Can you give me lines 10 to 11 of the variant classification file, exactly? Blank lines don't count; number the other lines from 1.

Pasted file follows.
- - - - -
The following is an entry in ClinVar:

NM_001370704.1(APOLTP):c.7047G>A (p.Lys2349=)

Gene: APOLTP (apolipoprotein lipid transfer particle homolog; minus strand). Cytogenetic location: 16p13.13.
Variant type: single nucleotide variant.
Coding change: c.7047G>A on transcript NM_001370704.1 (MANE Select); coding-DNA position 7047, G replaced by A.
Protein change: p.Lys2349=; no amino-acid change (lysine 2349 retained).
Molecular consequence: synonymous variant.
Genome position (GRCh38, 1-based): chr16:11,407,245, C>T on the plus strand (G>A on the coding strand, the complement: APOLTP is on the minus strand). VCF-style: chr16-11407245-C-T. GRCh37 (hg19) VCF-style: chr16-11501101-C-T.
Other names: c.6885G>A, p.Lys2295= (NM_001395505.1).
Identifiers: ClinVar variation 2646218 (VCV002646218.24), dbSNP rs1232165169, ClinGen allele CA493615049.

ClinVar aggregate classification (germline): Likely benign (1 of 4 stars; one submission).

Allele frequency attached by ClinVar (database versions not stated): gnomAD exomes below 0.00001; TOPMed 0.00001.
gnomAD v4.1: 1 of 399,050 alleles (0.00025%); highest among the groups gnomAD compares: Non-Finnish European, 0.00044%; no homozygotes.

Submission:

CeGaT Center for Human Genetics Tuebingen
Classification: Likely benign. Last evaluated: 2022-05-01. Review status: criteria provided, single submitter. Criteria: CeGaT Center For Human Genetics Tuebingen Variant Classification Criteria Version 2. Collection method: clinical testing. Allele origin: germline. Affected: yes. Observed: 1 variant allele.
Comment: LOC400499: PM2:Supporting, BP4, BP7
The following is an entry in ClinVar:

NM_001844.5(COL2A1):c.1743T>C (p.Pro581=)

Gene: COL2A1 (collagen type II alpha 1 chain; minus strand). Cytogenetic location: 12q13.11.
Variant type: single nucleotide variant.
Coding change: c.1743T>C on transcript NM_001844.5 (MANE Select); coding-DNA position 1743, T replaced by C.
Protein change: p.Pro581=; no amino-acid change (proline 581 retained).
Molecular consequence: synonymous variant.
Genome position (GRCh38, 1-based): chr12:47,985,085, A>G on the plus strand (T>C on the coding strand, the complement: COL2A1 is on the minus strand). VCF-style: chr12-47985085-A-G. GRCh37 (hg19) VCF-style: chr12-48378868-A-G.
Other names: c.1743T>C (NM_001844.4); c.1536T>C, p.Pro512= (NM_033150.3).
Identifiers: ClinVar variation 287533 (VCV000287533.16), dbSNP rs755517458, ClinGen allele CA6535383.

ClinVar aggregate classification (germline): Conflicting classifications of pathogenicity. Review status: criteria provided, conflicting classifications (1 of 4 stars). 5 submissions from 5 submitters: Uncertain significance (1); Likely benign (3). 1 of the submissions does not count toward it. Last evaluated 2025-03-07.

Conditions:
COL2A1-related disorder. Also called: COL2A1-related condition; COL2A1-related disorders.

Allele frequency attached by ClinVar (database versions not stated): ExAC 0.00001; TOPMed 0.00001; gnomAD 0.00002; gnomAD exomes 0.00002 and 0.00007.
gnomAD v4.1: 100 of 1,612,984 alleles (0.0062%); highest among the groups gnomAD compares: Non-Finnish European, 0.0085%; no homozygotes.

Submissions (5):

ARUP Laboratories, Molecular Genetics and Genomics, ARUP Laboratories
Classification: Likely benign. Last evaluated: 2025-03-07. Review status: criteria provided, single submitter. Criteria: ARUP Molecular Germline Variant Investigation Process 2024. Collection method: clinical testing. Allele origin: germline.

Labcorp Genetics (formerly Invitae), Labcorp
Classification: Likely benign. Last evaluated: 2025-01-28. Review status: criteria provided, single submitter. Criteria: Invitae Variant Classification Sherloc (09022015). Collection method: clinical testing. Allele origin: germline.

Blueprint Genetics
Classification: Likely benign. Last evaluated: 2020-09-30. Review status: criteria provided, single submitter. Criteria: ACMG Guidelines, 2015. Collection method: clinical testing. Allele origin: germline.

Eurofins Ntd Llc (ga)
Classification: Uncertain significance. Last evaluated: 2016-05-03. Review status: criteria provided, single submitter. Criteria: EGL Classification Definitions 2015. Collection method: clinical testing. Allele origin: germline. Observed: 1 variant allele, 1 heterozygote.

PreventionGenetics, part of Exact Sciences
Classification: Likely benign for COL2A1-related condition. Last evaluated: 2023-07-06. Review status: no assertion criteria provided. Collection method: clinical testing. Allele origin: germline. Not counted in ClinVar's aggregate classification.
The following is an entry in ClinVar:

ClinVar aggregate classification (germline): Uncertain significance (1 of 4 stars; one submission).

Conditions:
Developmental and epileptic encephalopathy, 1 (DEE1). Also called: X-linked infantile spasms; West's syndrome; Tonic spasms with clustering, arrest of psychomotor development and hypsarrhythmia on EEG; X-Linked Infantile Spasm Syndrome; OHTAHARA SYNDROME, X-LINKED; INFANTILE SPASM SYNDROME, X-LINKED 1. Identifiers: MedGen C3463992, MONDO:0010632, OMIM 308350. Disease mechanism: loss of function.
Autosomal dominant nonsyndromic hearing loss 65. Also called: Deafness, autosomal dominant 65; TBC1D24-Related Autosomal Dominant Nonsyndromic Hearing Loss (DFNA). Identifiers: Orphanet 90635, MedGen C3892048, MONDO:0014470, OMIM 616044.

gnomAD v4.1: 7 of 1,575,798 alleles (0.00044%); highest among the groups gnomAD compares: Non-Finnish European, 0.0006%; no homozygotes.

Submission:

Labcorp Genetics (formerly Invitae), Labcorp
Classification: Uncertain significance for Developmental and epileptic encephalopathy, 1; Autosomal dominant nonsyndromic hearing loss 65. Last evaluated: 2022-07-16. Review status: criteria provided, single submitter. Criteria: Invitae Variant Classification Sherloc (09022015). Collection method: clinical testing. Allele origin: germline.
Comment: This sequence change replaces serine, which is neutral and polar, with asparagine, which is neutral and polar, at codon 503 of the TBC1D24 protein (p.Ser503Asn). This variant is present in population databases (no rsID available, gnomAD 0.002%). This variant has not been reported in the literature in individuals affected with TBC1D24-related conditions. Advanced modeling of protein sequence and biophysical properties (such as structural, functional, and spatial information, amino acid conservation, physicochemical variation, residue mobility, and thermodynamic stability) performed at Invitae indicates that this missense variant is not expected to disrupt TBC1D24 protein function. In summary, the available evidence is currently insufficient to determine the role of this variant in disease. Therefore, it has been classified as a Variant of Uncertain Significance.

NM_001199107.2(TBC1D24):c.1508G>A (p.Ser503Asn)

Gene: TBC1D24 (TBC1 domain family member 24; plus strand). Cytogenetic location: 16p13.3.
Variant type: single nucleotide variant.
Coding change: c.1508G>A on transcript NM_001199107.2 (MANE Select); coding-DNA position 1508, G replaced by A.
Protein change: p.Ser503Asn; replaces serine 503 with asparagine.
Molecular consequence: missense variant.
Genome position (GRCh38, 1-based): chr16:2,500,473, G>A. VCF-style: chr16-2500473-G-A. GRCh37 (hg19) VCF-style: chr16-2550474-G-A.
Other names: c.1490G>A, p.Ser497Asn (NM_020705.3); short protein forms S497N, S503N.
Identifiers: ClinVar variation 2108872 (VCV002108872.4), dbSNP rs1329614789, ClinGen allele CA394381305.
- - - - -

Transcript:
Identifiers: ClinVar variation 2646218 (VCV002646218.24), dbSNP rs1232165169, ClinGen allele CA493615049.

ClinVar aggregate classification (germline): Likely benign (1 of 4 stars; one submission).